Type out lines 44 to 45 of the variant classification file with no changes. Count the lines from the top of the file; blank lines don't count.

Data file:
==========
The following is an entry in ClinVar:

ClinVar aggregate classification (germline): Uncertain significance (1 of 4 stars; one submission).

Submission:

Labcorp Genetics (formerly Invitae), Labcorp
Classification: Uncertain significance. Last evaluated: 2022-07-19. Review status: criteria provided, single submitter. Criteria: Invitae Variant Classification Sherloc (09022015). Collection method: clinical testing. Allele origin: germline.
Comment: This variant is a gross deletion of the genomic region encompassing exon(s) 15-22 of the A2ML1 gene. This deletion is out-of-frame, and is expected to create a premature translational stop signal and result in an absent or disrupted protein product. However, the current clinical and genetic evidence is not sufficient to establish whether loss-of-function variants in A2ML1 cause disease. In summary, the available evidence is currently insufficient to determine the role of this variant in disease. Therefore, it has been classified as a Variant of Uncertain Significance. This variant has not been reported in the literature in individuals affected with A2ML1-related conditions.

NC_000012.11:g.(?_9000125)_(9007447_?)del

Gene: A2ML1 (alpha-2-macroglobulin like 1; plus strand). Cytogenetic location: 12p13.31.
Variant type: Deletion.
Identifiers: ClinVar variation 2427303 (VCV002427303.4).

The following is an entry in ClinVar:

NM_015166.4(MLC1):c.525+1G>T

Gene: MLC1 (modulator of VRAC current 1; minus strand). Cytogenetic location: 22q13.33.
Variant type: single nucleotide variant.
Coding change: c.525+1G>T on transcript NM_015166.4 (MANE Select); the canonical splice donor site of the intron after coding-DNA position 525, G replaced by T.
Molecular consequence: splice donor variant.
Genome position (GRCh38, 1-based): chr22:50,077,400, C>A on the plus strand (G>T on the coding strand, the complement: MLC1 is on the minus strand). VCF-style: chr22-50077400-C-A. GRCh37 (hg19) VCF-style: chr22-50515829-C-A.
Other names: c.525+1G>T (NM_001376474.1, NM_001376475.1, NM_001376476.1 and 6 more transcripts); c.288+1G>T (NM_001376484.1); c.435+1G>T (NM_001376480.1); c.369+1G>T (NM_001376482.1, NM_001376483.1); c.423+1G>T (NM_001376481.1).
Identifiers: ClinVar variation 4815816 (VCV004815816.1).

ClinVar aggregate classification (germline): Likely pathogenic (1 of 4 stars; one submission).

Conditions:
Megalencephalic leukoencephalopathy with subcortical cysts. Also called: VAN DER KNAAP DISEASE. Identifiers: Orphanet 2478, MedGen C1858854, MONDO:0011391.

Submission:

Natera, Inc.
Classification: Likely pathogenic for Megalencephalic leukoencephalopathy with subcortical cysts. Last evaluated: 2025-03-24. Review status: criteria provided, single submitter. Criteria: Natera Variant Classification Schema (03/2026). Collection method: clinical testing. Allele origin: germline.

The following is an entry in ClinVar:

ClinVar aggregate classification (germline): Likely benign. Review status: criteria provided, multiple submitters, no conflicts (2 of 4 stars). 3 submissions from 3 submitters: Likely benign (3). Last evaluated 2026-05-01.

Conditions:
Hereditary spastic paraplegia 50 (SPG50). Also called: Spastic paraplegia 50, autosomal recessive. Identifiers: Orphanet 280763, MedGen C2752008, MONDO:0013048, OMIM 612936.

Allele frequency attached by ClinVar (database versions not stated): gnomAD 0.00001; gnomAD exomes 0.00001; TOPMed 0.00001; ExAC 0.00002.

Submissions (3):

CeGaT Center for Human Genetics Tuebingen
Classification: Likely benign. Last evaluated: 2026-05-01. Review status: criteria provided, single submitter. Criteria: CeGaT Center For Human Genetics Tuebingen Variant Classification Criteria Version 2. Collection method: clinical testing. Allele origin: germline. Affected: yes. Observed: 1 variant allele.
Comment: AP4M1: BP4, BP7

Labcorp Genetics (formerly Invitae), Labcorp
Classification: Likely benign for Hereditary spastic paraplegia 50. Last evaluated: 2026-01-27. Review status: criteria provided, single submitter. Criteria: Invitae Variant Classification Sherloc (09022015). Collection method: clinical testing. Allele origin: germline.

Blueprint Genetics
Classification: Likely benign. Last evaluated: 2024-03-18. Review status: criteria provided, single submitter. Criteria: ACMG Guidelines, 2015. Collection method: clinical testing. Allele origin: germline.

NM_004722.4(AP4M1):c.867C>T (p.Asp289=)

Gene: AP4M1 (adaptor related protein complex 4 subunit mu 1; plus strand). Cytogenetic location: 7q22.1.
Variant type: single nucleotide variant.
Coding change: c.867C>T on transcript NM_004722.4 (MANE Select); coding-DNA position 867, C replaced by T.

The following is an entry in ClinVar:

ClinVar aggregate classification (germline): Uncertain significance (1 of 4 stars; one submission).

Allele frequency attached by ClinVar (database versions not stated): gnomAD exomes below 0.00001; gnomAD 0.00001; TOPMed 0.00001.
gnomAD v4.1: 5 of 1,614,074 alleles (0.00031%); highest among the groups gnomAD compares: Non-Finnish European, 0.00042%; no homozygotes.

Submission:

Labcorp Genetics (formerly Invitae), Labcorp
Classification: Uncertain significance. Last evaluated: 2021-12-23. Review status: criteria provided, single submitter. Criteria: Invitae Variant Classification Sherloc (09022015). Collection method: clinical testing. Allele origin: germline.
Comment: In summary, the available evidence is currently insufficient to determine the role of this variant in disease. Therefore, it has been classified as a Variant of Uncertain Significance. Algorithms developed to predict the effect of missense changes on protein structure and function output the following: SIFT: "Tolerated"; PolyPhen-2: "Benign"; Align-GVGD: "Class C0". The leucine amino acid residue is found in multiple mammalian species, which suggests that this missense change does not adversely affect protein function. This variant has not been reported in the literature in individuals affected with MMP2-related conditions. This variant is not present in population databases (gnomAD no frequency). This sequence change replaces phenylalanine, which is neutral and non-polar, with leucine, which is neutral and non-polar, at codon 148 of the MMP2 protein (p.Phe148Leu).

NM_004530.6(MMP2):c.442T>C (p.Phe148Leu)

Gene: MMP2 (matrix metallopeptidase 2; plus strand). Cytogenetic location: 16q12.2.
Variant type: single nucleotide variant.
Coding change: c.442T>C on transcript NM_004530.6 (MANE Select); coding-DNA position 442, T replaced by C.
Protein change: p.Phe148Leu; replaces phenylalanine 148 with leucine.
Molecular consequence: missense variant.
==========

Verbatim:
ClinVar aggregate classification (germline): Uncertain significance (1 of 4 stars; one submission).

Allele frequency attached by ClinVar (database versions not stated): gnomAD exomes below 0.00001; gnomAD 0.00001; TOPMed 0.00001.